World Library  
Flag as Inappropriate
Email this Article

Ezrat Yisrael

Article Id: WHEBN0041551311
Reproduction Date:

Title: Ezrat Yisrael  
Author: World Heritage Encyclopedia
Language: English
Subject: 1892 establishments in the Ottoman Empire, Givat Massuah, Shimon HaTzadik, Zikhron Yosef, Ramat Sharett
Collection:
Publisher: World Heritage Encyclopedia
Publication
Date:
 

Ezrat Yisrael

Historical buildings on Ezrat Yisrael Street

Ezrat Yisrael (Hebrew: עזרת ישראל‎, "Help of Israel") is a historical neighborhood and modern-day street in western Jerusalem. The neighborhood consisted of buildings on either side of a lane, today named Ezrat Yisrael Street. The street is blocked on one end and opens onto Jaffa Road on the other end.

Name

According to the foundation deed,[1] the name of the neighborhood was derived from two verses in the Book of Psalms:[2]

My help comes from the Lord, the Maker of heaven and earth (Psalms 121:2)
May He send you help from the sanctuary and grant you support from Zion (Psalms 20:3)

Location

Ezrat Yisrael is a northeast-southwest street that runs perpendicular to Jaffa Road. It is located one block west of the intersection of Jaffa Road and vertices of the Downtown Triangle cultural and commercial district.[3] It is a blocked street that opens only onto Jaffa Road.[4] Above the blocked end stands the International Evangelical Church, which faces Street of the Prophets.[2]

History

The Ezrat Yisrael neighborhood was founded in 1892 by Rabbi Yaakov Meir, Sephardic Chief Rabbi of Mandatory Palestine,[4] together with local activists. One reason that historians give for the founding of the neighborhood at this location was that at the time, a group of non-Jews wished to purchase the lot. Rabbi Meir called on Jerusalem activists and neighborhood-builders Nissim Elyashar, Moshe Meltzer, and Yosef Rivlin to come up with the money to buy it for Jewish settlement. The land, measuring over 5,000 cubits, was purchased at a price of 10 francs per cubit.[4]

Another reason given for the founding of the neighborhood in this location was the desire to establish a continuous Jewish presence from the Even Yisrael neighborhood south of Jaffa Road to the neighborhood of Mea Shearim further north.[5]

Historians differ on the total number of homes built in 1892 – estimates range from 20 to 26 to 30.[6] Over time, additional stories were added to the buildings.[5]

At the beginning of the 20th century, scientific installations began to appear in Palestine. In 1904 a chemical laboratory opened in Ezrat Yisrael.[7] In 1912 one of the first advertisements for Jewish dentists in Jerusalem was placed in HaOr, informing the public that a dentist was receiving patients in the courtyard of a pharmacist in Ezrat Yisrael.[8]

Notable residents

Israeli writer Yehuda Burla (1886-1969) lived in Ezrat Torah as a child and wrote about the neighborhood in his stories.[2]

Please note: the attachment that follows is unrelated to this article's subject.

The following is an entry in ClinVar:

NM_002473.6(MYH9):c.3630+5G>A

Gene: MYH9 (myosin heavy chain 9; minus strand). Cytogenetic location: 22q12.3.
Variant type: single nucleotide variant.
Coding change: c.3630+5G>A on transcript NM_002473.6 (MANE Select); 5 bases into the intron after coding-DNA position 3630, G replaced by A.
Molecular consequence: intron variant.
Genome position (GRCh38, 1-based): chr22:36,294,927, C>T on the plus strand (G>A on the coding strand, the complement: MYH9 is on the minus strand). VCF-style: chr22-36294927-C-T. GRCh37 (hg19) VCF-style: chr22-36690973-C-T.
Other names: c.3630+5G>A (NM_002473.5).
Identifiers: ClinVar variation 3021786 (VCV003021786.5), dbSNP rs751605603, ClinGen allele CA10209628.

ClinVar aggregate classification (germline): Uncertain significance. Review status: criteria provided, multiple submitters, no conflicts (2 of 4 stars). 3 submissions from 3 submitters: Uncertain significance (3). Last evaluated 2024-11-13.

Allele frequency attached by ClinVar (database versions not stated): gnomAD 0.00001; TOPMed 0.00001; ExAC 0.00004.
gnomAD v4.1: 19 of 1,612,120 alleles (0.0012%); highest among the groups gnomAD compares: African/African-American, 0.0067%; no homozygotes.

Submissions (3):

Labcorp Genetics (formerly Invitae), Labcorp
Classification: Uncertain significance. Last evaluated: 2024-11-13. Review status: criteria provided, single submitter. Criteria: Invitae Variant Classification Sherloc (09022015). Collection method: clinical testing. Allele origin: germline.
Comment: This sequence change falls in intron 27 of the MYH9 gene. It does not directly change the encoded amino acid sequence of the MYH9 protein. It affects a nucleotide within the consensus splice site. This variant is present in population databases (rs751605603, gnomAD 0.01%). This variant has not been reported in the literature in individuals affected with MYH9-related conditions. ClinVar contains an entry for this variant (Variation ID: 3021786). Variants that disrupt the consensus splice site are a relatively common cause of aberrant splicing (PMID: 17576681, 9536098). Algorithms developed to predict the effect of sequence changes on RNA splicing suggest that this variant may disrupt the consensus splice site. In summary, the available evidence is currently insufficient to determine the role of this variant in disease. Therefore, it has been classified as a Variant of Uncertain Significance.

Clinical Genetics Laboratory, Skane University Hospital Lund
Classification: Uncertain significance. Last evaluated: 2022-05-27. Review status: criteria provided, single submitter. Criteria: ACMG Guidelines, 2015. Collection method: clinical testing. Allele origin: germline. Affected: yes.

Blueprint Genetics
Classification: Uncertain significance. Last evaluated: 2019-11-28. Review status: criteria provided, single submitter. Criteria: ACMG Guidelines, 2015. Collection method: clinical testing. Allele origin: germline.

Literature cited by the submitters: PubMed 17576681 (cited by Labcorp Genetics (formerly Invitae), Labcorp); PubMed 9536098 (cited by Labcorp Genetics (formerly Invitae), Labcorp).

Abraham Moses Luncz, who resided in the Even Yisrael neighborhood on the opposite side of Jaffa Road, operated a printing press in a house at the beginning of the street.[2]

In 1910 the neighborhood was home to Yitzhak Ben-Zvi, Rachel Yanait, David Ben-Gurion, and Yisrael Shohet, editors of the Poalei Zion weekly newspaper Ahdut ("Unity").[1][2]

Masonic Temple

Masonic Temple on Ezrat Yisrael Street

In 1931 a Masonic Temple was founded at 13 Ezrat Yisrael Street, near the north end of the lane.[9] The building was initiated by Arieh Levy and a group of Freemasons who each contributed 5,000 lira toward the construction.[10] The Temple currently houses both the Ein Hashiloach Ar"i Lodge #26 and Ar"i Lodge #27. Members meet twice monthly and meetings are conducted in Hebrew.[9] One block further west of Ezrat Yisrael Street, the intersection of Jaffa Road and Raoul Wallenberg Street was designated Freemason Square (Hebrew: ככר הבונים החפשיים‎) by the Jerusalem municipality.[10]

References

  1. ^ a b Wager (1988), p. 215.
  2. ^ a b c d e Bar-Am (2007), p. 59.
  3. ^
  4. ^ a b c Ben-Arieh (1979), p. 273.
  5. ^ a b Ben-Arieh (1979), p. 274.
  6. ^ Ben-Arieh (1979), pp. 274, 277.
  7. ^ Ben-Arieh (1979), p. 553.
  8. ^ Ben-Arieh (1979), p. 336.
  9. ^ a b
  10. ^ a b Zadok, Tami. "Jerusalem of Stone: Finding Freemasons in Jerusalem". Segula magazine, June-July 2010, pp. 60–70.

Sources

This article was sourced from Creative Commons Attribution-ShareAlike License; additional terms may apply. World Heritage Encyclopedia content is assembled from numerous content providers, Open Access Publishing, and in compliance with The Fair Access to Science and Technology Research Act (FASTR), Wikimedia Foundation, Inc., Public Library of Science, The Encyclopedia of Life, Open Book Publishers (OBP), PubMed, U.S. National Library of Medicine, National Center for Biotechnology Information, U.S. National Library of Medicine, National Institutes of Health (NIH), U.S. Department of Health & Human Services, and USA.gov, which sources content from all federal, state, local, tribal, and territorial government publication portals (.gov, .mil, .edu). Funding for USA.gov and content contributors is made possible from the U.S. Congress, E-Government Act of 2002.
 
Crowd sourced content that is contributed to World Heritage Encyclopedia is peer reviewed and edited by our editorial staff to ensure quality scholarly research articles.
 
By using this site, you agree to the Terms of Use and Privacy Policy. World Heritage Encyclopedia™ is a registered trademark of the World Public Library Association, a non-profit organization.
 



Copyright © World Library Foundation. All rights reserved. eBooks from World eBook Library are sponsored by the World Library Foundation,
a 501c(4) Member's Support Non-Profit Organization, and is NOT affiliated with any governmental agency or department.